According to an article by Dr. Matthew Edlund in Psychology Today, even Gwyneth Paltrow says that she “looks like a train wreck” if she misses even one night of proper sleep. He adds the reasons why “sleep helps you look good” in the following excerpt (http://www.psychologytoday.com/blog/the-power-rest/201110/sleep-and-beauty) :
1. You grow a lot of skin in sleep. Some studies argue perhaps the skin spurt in sleep in 30 times what it is during some parts of the day. Lots of new, healthy skin appears while you slumber. 2. Growth hormone literally reshapes much of our continuously regrowing bodies. Growth hormone receives its greatest production during slow wave sleep. Though slow wave sleep decreases with age, it can increase with properly timed physical activity and hot baths right before you sleep. 3. Better learning – for all the many parts of your body. A great deal of learning is unconscious – by muscle, ligament, sinew, as well as brain cells – and occurs during sleep. Cut out the process and you simply don’t learn properly – whether it’s learning dance steps, remaking your ankles, or remembering and using mathematical formulas. Proper sleep makes you more balanced, more fit, more coordinated. It’s not surprising professional sports teams are adding sleep docs to their rosters in order to improve athletic performance. The rest of us will just regenerate better with adequate rest. 4. You’ll look a lot less tired. One German study which looked at sleepless versus non-sleepy people revealed faces became far less attractive following a night without shut-eye. And the photographs were made during daylight hours they would otherwise look good – not the pale faces of waking mornings. Even the normal, standard partial sleep deprivation of everyday American life does nothing for our appearance – or our waistline. By shucking sleep to work, tend children, play games and text during the night, we end up looking more tired, more exhausted – more unattractive.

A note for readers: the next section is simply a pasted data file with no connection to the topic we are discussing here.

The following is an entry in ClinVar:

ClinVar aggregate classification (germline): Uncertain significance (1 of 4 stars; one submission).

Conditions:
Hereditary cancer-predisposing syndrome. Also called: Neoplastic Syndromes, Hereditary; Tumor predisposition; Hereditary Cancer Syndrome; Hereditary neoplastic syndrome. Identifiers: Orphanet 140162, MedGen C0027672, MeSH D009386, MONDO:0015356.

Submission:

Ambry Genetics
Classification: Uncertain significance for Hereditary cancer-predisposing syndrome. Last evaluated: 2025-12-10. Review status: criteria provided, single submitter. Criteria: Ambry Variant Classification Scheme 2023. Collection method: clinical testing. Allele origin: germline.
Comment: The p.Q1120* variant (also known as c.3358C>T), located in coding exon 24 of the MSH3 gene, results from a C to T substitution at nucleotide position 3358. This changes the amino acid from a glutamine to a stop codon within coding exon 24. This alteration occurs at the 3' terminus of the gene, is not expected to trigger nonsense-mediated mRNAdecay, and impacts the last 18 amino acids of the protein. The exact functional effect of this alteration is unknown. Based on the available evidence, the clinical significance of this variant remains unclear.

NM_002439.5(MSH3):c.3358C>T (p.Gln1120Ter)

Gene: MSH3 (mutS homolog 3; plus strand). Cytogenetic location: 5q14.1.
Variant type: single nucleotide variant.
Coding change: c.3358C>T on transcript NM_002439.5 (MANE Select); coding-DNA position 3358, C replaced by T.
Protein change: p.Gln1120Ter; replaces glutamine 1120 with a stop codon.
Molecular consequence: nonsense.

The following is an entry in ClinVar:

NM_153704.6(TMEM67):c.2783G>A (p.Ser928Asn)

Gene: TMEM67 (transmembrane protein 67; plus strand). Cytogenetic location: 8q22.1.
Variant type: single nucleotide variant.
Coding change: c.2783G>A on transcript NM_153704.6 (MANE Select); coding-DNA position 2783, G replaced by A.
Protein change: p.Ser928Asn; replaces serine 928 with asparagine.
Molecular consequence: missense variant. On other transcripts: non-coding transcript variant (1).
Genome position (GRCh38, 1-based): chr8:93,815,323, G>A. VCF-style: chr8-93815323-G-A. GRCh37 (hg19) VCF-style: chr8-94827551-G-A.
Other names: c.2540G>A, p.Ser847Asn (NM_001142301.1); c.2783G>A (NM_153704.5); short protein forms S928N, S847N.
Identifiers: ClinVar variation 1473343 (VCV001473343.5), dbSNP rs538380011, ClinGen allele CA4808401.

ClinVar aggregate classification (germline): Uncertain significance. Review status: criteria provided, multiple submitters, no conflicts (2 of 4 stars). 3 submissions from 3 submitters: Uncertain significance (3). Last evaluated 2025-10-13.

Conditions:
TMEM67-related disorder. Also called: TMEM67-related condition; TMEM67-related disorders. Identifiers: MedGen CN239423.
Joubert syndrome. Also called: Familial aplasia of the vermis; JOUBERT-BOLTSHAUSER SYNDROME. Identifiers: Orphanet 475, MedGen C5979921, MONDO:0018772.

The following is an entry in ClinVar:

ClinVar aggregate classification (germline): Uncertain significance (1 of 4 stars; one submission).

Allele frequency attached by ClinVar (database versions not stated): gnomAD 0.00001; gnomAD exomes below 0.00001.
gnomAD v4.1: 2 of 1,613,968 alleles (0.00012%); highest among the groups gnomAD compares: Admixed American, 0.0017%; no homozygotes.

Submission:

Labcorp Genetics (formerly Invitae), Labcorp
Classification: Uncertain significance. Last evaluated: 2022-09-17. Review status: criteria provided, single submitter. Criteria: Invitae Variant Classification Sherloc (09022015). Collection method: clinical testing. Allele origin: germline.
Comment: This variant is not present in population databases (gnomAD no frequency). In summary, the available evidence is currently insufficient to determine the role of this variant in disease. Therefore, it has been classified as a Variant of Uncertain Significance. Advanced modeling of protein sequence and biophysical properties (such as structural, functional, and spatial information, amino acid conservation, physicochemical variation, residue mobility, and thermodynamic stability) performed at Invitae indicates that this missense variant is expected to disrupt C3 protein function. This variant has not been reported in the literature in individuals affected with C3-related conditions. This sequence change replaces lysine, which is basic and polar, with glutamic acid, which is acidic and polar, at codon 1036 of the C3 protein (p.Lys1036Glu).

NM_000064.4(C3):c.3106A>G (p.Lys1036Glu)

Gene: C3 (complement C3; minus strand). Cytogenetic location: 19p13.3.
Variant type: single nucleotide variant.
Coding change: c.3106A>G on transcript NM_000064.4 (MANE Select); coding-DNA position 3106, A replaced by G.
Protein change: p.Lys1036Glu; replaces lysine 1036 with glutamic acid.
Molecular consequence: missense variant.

Here’s the deal:
There’s no doubt that Dr. Edlund has something useful to say here to all of us who want to look our best, but the words of Gwyneth Paltrow speak to the true heart of the matter. You’ve heard it said that “beauty is only skin deep”? Well even the lovely Ms. Paltrow, who has access to the top makeup and cosmetics in the world, knows the source of her looks as a well-rested night and is honest enough to admit that. Cheers for her!! And let’s all consider her sage beauty advice – great sleep, most every night, is the core of really looking good. You, too, can have this for yourself. Challenge yourself to get your best possible sleep, and if you get stuck somewhere, call the Sleep Diva.